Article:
“If the question is whether you should compete, then the answer is yes. If the question is when, the answer is now. NOTHING will take your training to the next level the way training for a competition will.”

Competition makes EVERYTHING better. Period. The simple act of someone trying to do a job better than another person leads to dramatic increases in work productivity. It drives performance in business, causes students to “compete” in education for awards and scholarships, instigates guys to fight over the most attractive women, has given us the Super Bowl, and has led to the $1 double cheeseburger – all great things.

Our history has been painted with the importance of competition. There was a day when our lives depended on it. We competed with other men for the best women. We competed to kill food to provide for our family. We competed to be predator and not prey.

Competition is what our country was founded on. Capitalism, democracy, an entire government, built upon the shoulders of competition. It has contributed greatly to the United States being the most powerful nation in the world. Consider also, ironically, that in the few places where competition was allowed to thrive in the Soviet Republic, it succeeded. Communism and Socialism are founded on a non-competitive world view. It is the antithesis of Democracy. And while a society, government, and economy built upon a lack of competition failed, the two places where competition was encouraged – the space program and the Olympics – succeeded incredibly well for the USSR.

We now live in a country where everyone has a sense of entitlement, part of which is learned though the “everyone is a winner” mentality. We no longer keep scores in elementary-level sports, and every kid on the team gets a trophy and a ribbon. We actually had the mom of a 3rd grade kid who participated in our “field day” last spring call up the superintendent of our school, infuriated because her son did not receive a ribbon when she saw that only 1st through 3rd place students were awarded ribbons in their various events. Anti-competitive viewpoints such as this, coupled with the pussification of America, is leading us down a dangerous and emasculating path.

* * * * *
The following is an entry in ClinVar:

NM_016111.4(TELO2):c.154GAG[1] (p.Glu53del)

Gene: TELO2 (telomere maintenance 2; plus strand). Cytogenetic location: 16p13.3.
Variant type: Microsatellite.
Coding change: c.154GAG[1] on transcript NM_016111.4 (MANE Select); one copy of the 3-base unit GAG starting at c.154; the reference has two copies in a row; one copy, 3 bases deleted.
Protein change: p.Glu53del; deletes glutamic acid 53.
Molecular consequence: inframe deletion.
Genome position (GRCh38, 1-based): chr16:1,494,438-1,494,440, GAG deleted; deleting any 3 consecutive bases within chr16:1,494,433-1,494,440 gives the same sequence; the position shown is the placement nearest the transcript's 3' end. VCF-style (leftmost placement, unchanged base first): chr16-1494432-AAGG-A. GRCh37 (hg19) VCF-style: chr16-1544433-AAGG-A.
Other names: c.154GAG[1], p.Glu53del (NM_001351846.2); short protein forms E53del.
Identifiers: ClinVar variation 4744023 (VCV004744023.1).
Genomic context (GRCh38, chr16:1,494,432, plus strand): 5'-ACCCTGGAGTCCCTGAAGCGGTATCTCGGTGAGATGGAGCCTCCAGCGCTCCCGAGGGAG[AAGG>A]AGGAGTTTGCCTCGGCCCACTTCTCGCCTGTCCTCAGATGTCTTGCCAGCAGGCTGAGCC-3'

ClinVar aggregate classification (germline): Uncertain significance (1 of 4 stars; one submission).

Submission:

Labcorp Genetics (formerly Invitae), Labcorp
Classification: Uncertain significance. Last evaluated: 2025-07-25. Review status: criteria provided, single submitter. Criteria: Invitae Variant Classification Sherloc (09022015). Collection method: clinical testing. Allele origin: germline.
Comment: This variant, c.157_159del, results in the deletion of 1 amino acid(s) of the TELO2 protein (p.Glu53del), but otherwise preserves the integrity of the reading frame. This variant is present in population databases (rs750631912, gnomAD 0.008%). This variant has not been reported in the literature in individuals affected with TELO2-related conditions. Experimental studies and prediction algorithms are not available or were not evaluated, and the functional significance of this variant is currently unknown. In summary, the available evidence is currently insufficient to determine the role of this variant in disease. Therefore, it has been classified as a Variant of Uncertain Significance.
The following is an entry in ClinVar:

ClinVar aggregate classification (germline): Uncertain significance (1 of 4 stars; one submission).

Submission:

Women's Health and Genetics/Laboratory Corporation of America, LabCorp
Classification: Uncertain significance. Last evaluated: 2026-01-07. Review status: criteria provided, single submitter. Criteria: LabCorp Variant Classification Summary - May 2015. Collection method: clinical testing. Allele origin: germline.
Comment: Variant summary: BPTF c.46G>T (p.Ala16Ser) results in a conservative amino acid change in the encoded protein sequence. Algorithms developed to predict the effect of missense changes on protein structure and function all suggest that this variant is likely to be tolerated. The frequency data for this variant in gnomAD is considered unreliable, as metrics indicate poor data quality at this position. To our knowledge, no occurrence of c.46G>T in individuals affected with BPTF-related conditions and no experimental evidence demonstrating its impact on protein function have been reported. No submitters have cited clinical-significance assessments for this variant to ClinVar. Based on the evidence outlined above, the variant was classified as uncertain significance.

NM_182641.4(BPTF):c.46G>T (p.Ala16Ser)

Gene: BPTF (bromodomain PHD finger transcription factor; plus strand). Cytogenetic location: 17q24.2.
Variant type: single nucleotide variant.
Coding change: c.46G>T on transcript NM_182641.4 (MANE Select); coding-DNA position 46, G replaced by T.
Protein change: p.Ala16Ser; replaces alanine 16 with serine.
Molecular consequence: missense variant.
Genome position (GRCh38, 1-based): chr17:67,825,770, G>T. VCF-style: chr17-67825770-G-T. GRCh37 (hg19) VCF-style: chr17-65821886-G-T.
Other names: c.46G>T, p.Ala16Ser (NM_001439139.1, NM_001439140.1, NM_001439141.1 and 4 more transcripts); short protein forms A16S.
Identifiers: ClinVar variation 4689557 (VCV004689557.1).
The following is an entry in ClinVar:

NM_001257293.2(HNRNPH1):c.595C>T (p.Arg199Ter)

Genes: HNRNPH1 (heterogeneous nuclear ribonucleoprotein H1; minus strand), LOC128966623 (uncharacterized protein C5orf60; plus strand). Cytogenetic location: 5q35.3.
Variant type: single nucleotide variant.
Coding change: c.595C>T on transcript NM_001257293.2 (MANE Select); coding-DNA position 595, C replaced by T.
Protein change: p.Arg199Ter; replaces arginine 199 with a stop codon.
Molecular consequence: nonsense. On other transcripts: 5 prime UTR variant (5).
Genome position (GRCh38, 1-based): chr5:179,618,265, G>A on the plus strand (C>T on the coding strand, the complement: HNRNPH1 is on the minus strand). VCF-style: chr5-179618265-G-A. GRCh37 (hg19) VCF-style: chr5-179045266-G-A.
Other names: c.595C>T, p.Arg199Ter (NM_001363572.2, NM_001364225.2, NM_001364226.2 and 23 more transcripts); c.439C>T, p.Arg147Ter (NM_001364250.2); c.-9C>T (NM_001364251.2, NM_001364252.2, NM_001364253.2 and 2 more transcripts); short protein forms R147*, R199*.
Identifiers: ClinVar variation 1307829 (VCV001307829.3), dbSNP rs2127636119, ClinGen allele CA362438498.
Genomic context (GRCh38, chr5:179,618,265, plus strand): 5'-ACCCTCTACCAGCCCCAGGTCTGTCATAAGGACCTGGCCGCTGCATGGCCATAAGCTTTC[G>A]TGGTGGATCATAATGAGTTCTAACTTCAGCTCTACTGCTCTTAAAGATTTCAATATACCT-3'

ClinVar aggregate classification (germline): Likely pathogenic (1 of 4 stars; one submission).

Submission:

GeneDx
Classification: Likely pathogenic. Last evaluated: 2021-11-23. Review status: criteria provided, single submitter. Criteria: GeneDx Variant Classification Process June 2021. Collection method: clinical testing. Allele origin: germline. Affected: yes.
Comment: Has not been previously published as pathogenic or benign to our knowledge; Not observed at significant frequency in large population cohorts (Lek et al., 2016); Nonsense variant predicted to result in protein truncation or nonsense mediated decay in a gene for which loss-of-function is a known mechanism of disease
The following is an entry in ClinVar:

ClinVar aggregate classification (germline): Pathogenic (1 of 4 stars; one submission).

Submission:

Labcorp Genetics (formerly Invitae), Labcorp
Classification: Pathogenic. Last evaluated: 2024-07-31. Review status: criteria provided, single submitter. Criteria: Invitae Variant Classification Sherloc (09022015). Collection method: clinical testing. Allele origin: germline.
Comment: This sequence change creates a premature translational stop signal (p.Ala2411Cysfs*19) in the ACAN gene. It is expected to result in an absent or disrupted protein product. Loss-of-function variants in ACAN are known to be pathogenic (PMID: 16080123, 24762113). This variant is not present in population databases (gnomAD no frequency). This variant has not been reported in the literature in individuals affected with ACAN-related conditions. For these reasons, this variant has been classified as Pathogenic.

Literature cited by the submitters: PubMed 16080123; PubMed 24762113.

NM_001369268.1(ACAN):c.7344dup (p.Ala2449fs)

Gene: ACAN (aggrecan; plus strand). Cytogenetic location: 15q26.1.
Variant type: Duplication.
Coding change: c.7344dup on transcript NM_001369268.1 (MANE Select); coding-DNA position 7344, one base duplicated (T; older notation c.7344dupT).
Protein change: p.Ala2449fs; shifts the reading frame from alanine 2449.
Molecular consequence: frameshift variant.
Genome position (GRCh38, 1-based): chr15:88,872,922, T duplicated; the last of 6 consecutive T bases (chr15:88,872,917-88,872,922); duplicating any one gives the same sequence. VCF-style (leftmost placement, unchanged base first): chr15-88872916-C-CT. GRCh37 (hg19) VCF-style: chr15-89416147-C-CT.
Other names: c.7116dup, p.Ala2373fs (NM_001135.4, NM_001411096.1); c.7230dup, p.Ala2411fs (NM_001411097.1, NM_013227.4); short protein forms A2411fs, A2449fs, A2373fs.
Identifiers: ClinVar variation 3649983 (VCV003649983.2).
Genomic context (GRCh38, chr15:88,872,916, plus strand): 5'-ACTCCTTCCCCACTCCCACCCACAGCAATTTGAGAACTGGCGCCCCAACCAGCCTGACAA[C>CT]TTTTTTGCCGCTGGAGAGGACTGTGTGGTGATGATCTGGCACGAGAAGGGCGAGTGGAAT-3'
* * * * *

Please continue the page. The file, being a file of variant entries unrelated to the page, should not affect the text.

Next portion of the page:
Lack of competition is the single biggest problem with our public school system. There are no incentives for one school district to be better than the next district down the road, no incentives for teachers to be excellent, and no incentives for the students to compete and perform. As a middle school Industrial Technology teacher, I became frustrated a few years ago with the quality of the balsa wood bridge projects my students were building. The simple act of changing the project to a competition – where the bridge that held the most weight got the highest grade in the class and a small gift certificate to a restaurant in town, and the one who held the least got the worst the grade – dramatically improved the design, quality, and craftsmanship of the bridges all-around. Competition gave the project a purpose.

– Matt Reynolds

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